Already in his first work "On the Anatomy and Affinities of the Medusæ," 1849, he directed attention to the very important point, that the body of these animals is constructed of two cell-layers—of the Ectoderm and the Endoderm—and that these, physiologically and morphologically, may be compared to the two germinal layers of the higher animals. He has made us better acquainted with several interesting members of the class Vermes, Sagitta, Lacinularia, some lower Annulosa, etc. He was the first to point out the affinities of Echinodermata with Vermes. In opposition to the old view, that the Echinodermata belong to the Radiata, and, on account of their radial type, are to be classed with corals, medusæ, etc., Huxley showed that the whole organization of the former is essentially different from that of the latter, and that the Echinoderms are more nearly related, morphologically, to worms. Further he has essentially enlarged our knowledge of the important group of Tunicata by his researches on the Ascidians, Appendicularia, Pyrosoma, Doliolum, Salpa, etc.
Many important advances in the morphology of the Mollusca and Arthropoda are also due to him. Thus, e. g., he has greatly elucidated the controverted subject of the homology of regions of the body in the various classes of Mollusca. He has considered the generation of vine-fretters from quite a new point of view, based on his "genealogical conception of animal Individuality." But it is the comparative anatomy and classification of the Vertebrata which, during the last ten years, he has especially studied and advanced. His excellent "Lectures on the Elements of Comparative Anatomy" afford abundant proof of this, to say nothing of his numerous important monographs, especially those on living and extinct fish, amphibians, reptiles, birds, and mammals.
Huxley's works on the comparative anatomy of the Vertebrata are the only ones which can be compared with the otherwise incomparable investigations of Carl Gegenbaur. These two inquirers exhibit, particularly in their peculiar scientific development, many points of relationship. They both belong to that small circle of morphologists which is marked by the names of Caspar Friedrich Wolff, George Cuvier, Wolfgang Goethe, Johannes Müller, and Carl Ernst von Baer.
More important than any of the individual discoveries which are contained in Huxley's numerous less and greater researches on the most widely different animals, are the profound and truly philosophical conceptions which have guided him in his inquiries, have always enabled him to distinguish the essential from the unessential, and to value special empirical facts chiefly as a means of arriving at general ideas. Those views of the two germinal layers of animals which were published as early as 1849 belong to the most important generalizations of comparative anatomy; they already contain in germ the idea of the "perfect homology of the two primary germinal layers through the whole series of animals (except protozoa)," which first found its complete expression, a short time since, in the "Gastræa theory;" also his researches on animal individuality, his treatment of the celebrated vertebral theory of the skull, in which he first opened out the right track, following which Carl Gegenbaur has solved in so brilliant a manner this important problem, and, above all, his exposition of the Theory of Descent and its consequences belong to this class. After Charles Darwin had, in 1859, reconstructed this most important biological theory, and, by his epoch-making theory of Natural Selection, placed it on an entirely new foundation, Huxley was the first who extended it to man; and, in 1863, in his celebrated three lectures on "Man's Place in Nature," admirably worked out its most important developments. With luminous clearness and convincing certainty, he has here established the fundamental law that, in every respect, the anatomical differences between man and the highest apes are of less value than those between the highest and the lowest apes. Especially weighty is the evidence adduced, for this law, in the most important of all organs—the brain; and by this the objections of Prof. Richard Owen are, at the same time, thoroughly refuted. Not only has the Evolution Theory received from Prof. Huxley a complete demonstration of its immense importance, not only has it been largely advanced by his valuable comparative researches, but its spread among the general public has been largely due to his well-known popular writings. In these he has accomplished the difficult task of rendering most fully and clearly intelligible, to an educated public of very various ranks, the highest problems of philosophical biology. From the lowest to the highest organisms, from Bathybius up to man, he has elucidated the connecting law of development.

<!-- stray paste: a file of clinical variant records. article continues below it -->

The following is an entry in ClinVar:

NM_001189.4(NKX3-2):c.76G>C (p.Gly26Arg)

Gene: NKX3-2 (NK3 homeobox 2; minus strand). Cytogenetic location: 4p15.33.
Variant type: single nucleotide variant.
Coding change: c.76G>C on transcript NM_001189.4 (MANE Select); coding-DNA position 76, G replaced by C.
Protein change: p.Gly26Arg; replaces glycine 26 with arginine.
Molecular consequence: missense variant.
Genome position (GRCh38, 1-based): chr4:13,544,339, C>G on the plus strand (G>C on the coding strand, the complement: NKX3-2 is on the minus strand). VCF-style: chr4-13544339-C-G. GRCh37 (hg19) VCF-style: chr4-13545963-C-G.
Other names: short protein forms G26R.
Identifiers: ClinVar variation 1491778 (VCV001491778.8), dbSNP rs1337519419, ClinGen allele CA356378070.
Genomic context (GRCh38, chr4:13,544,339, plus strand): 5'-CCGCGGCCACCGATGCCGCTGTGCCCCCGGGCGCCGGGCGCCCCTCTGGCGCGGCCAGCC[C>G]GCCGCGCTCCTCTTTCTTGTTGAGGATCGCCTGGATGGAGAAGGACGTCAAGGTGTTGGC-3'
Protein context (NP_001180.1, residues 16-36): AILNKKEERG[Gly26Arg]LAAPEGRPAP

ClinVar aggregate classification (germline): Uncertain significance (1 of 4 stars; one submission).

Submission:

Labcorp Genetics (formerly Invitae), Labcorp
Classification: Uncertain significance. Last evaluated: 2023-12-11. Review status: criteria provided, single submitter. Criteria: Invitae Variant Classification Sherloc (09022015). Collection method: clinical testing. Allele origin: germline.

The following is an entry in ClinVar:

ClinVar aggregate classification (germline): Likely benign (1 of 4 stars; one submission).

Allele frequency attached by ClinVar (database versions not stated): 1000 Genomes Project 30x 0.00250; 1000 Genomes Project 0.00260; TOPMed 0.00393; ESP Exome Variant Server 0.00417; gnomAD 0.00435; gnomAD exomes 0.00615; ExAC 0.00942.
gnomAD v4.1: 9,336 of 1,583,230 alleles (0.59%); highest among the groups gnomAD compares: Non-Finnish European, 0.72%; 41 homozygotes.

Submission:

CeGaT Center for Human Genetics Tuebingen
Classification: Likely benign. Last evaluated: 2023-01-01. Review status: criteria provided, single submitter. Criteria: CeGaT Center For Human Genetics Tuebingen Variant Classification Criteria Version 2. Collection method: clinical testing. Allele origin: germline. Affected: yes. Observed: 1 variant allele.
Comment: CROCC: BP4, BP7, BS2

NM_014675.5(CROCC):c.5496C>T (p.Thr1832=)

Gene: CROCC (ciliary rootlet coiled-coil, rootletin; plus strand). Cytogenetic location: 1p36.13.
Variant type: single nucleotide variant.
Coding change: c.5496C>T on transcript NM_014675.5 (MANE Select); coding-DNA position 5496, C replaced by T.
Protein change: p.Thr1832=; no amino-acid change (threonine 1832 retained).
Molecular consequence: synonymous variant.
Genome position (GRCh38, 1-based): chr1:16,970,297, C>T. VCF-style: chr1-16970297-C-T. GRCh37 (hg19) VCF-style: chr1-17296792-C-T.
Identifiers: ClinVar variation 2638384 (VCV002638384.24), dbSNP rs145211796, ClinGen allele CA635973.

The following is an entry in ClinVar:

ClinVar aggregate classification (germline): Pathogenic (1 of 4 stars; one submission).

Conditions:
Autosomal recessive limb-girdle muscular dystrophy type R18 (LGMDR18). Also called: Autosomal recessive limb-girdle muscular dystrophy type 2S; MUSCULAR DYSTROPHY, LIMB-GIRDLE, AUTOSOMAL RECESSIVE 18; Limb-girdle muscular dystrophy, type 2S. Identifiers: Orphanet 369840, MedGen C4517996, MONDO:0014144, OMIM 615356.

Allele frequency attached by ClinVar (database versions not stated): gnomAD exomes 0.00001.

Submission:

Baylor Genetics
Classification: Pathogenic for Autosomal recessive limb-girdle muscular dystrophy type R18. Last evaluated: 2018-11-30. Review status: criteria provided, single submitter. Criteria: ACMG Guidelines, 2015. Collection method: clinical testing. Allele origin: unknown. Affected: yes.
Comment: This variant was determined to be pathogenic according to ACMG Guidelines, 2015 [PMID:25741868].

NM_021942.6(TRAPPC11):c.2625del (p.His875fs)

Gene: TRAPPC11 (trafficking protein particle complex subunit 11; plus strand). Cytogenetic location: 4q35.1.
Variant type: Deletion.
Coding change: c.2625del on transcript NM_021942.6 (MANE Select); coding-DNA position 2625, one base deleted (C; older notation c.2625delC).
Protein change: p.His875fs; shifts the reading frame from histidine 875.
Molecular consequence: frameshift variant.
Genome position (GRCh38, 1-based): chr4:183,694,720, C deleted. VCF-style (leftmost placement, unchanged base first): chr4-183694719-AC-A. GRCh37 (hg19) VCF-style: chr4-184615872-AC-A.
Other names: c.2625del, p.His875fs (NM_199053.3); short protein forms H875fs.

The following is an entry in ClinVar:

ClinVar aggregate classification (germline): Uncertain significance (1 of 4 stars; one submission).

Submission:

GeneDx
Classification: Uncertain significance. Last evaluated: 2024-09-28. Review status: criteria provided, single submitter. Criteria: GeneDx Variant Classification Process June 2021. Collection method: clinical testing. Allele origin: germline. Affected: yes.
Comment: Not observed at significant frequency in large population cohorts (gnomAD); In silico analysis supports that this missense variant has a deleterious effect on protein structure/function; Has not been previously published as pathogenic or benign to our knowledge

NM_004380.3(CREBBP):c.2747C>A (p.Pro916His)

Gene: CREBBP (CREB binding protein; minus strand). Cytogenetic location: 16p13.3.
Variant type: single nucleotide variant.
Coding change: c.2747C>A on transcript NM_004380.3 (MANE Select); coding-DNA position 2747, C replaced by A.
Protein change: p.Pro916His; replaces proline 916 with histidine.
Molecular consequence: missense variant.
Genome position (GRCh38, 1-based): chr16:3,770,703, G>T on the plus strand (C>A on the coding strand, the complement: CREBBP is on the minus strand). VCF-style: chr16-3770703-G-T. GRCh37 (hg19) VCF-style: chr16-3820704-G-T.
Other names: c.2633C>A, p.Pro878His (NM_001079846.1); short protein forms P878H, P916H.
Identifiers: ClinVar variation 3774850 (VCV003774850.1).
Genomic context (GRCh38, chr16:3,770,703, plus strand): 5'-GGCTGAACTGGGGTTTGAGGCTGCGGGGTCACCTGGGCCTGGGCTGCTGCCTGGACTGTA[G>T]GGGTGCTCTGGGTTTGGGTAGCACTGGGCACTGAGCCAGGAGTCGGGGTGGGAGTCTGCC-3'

In these several ways he has, in the struggle for truth, rendered Science a service which must ever rank as one of the highest of his many and great scientific merits.
No statement of the character and work of Prof. Huxley would be complete that did not recognize his remarkable attainments as a writer. All who have read the masterly papers contained in "Lay Sermons," or the "Critiques and Addresses," will acknowledge his fine and vigorous command of English, and the literary richness of his style. He has a keen enjoyment of literary excellence, and "keeps up" with poetry, fiction, and the progress of critical thought, notwithstanding his indefatigable scientific investigations. Owing to these traits, Prof. Huxley has a high reputation as a popular scientific teacher; and even his "Lectures to Working-men" are models of what such discourses should be—clear, simple, and attractive, yet carefully accurate and strictly scientific. As a public speaker he is quiet, deliberate, fluent, and, we might almost say, colloquial; while socially he is genial, witty, and brilliant. He is, moreover, a man of enlarged sympathies, in this respect contrasting markedly with many scientific men, who are swallowed up in their specialties, and never give a thought to any thing beyond them. Prof. Huxley has, however, overworked himself, and damaged his health. We hope he will regain his power, and be able to give this country a season of lecturing, as he has long hoped to do. He is perhaps the only scientific man in England who could revive for us the pleasant experience we had with Prof. Tyndall last year.
- From Nature. The first part of this sketch has been supplied by its editor.